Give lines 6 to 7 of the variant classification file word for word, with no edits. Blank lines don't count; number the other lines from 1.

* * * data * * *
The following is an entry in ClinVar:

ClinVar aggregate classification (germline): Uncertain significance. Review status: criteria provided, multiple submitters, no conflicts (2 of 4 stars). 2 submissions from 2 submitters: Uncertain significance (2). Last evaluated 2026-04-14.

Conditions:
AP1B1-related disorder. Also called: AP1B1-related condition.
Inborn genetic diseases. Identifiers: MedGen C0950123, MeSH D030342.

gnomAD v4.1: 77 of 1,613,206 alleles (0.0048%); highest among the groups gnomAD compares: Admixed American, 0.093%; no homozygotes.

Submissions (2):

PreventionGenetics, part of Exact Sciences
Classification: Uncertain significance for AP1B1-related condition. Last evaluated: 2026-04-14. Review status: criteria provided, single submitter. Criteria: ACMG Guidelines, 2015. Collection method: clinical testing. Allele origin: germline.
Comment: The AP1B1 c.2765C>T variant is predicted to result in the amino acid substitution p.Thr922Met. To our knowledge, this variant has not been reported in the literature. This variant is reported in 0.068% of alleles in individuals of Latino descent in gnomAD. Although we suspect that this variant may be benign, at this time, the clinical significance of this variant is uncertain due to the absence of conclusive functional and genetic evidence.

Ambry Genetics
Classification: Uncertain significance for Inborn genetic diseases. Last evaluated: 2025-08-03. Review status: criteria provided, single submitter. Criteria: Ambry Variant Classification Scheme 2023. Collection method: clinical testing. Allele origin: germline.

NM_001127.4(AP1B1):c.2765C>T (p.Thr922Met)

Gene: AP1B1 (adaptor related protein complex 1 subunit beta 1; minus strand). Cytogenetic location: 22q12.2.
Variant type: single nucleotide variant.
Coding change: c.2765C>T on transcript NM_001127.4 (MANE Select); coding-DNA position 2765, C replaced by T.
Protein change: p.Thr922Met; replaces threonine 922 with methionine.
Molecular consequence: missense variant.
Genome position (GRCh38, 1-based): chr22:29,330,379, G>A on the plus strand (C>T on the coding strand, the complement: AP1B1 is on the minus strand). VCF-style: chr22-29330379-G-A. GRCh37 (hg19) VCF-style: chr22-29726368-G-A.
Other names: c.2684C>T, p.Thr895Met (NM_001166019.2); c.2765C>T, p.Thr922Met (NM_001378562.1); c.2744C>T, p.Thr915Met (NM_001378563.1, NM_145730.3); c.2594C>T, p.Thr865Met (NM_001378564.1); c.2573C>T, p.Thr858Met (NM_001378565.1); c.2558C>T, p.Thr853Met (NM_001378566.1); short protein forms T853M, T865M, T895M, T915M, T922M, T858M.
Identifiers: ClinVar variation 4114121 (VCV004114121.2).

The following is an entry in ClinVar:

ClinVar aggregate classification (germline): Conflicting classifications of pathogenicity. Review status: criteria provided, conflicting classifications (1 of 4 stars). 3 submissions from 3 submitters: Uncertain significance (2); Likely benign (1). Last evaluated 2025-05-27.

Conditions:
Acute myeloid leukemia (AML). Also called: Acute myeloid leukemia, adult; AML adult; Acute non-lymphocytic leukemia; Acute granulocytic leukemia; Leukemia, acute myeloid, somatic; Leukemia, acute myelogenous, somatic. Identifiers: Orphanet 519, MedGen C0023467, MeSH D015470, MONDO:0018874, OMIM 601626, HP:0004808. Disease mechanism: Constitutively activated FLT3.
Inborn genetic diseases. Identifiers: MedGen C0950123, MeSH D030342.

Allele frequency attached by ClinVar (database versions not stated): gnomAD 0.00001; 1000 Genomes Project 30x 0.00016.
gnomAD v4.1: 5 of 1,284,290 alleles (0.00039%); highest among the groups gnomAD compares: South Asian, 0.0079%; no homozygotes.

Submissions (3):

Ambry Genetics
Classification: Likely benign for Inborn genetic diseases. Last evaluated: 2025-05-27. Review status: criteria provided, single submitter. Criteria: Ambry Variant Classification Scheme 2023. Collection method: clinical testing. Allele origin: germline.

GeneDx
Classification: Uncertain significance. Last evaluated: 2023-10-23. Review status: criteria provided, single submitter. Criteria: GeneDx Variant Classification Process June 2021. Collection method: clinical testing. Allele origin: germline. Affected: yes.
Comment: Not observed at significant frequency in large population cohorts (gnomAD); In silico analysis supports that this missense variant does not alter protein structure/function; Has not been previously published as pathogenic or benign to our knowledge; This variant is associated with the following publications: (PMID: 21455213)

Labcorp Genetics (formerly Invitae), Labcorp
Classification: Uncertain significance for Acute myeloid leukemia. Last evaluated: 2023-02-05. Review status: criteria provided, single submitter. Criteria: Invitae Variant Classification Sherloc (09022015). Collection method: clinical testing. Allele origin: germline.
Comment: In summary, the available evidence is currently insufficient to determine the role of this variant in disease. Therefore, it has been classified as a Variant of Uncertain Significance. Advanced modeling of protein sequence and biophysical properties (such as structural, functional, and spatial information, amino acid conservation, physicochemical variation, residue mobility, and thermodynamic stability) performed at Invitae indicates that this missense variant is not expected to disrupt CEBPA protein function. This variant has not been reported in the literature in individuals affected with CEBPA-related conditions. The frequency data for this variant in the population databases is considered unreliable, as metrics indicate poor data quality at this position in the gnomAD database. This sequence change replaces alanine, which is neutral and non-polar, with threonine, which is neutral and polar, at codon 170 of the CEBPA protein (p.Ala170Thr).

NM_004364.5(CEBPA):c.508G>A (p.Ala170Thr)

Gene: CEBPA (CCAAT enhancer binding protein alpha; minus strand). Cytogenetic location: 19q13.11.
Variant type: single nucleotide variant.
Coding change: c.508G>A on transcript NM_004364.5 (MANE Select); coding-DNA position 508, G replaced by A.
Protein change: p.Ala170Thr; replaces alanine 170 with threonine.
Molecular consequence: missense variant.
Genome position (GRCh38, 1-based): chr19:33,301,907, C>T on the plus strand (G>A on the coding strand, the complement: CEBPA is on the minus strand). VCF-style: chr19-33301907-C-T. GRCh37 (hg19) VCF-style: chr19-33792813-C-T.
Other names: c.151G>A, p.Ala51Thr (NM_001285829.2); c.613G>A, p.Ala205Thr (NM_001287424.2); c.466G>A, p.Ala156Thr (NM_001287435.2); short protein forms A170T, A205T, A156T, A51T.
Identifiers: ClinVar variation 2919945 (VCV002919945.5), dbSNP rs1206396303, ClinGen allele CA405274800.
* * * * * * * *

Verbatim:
gnomAD v4.1: 77 of 1,613,206 alleles (0.0048%); highest among the groups gnomAD compares: Admixed American, 0.093%; no homozygotes.

Submissions (2):